At the speed of light

The speed of light is the same for all observers, no matter what their relative speeds.  Einstein

Tonight the air is crisp and cold and the sky is bright with winter stars and a growing half moon. Cassiopeia and the Big Dipper float over the roof of the house and Orion the Hunter is rising in the southern sky.

image of moon and garden

The “more than half” moon is bright enough to cast shadows across the dark tangle of the garden and thread between the almost leafless trees. The four seasons seem an inadequate description for the ongoing flow of changes that I notice in the garden; it morphs from moment to moment each time I step outside. As I set up my camera for a long exposure, I think of a card that a friend sent describing the thirteen moons of the native American tribes. What is this moon tonight? Harvest is over and winter will arrive soon; perhaps this is a liminal moon, a threshold between the season that has ended and the one yet to arrive.

The lyrics and melody to “Light” (See blog post Fire and Light) run through my head and keep me out in the cold night gazing up at the sky. “Gathered on the waters, reflected by the moon, even once removed, its power streams into the night. Light . . .” The piece is being premiered in ten days and I am preparing the visual media that is part of the performance. Solar flares, clouds across the moon and the water, light sifting through trees and clouds – the images and the music are inextricably intertwined and indeed, this piece was born from nights spent just like this, in the quiet of the garden filled with light.

Here is a sneak preview of part of the piece, with a MIDI soundtrack sans sung lyrics.  The lyrics to the clip shown above:

Light, Light, Light. . .
Gathered on the waters,
reflected by the moon.
Even once removed, its power
streams into the night,
Light,  Light, Light . . .

Words and music by Lynn Emberg Purse, ©2011, All Rights Reserved
Text and images/media of “At the Speed of Light” ©2011 Lynn Emberg Purse, All Rights Reserved 

Fire and Light: when the idea is too big

Only light – not things – strikes the retina.
                 Derek Doeffinger, “The Art of Seeing”

Sometimes an idea is just too big to handle.  I’ve been struggling for a few weeks with the last piece in “The Four Elements” – a musical exploration of earth, air, water, and fire.  The first three pieces are written and came fairly easily, two have been performed, but I struggled with the final “element” – fire.  Water, air and earth – these are the stuff of making gardens and seem like old friends.  But fire?  I felt stuck and overwhelmed until I realized that the pieces already written are about specific manifestations of the elements – earth as “Clay,” water as “Rain,” air as “Breath.”  Eureka!  Fire as “Light” – the essential element for growth and life.  It made me reflect that I made the classic mistake of creative folk – I picked a subject too big, too broad.  A point worth remembering for my self, for my students. Pick a particular manifestation of a concept that seems unapproachable and focus on your experience of it.  Discover the power and meaning it holds for you personally – there is less chance of being trapped by pre-conceived notions  and more chance of translating your particular experience into something universal that resonates with others.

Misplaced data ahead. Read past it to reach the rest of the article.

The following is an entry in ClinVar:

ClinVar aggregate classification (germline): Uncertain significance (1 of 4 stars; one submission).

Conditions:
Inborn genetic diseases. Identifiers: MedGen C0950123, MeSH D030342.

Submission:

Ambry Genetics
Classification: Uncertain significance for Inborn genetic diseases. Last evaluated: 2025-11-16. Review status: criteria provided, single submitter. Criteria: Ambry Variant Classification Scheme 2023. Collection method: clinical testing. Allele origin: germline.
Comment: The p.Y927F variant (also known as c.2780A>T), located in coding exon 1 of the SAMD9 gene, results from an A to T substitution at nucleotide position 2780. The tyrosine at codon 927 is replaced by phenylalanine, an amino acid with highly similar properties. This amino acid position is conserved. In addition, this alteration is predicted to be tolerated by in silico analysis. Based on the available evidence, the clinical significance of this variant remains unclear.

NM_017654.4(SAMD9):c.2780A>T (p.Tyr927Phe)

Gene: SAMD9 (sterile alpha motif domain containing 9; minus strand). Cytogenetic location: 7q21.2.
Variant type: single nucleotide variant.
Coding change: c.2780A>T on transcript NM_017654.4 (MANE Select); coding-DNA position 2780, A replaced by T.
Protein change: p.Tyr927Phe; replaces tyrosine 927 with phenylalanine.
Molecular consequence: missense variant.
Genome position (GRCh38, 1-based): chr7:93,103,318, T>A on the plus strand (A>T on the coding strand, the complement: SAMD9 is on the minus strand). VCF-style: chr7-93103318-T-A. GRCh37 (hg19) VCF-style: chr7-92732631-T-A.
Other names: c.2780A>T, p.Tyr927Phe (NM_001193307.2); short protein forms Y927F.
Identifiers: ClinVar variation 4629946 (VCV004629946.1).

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When I made the connection between the big idea and the microcosm of my own life, I had something to explore and everything changed. Fire – too big for me to handle, even after exploring videos of of everything from molten lava flows to forest fires. The sudden realization of “fire equals light” gave me the personal, the particular.  As a photographer and a gardener, light is everything, defines everything.  While it may still seem a big idea, it is very specific for me: the light sifting between trees, light breaking through clouds, that peculiar moment of diffused light at the end of the day when the garden takes on an otherworldly glow.  The light I try to capture with my camera, the reflected light of the moon that keeps me awake at night, the odd non-directional light in my dreams when I do fall asleep.

Now, ironically, I am “on fire” with the idea of light.  Lyrics and sound flood my imagination, photos and video present themselves for the performance media. The gate is open; I can’t wait to begin.

All photos and text of “Fire and Light: When the Idea is Too BIg” ©2011 Lynn Emberg Purse, All Rights Reserved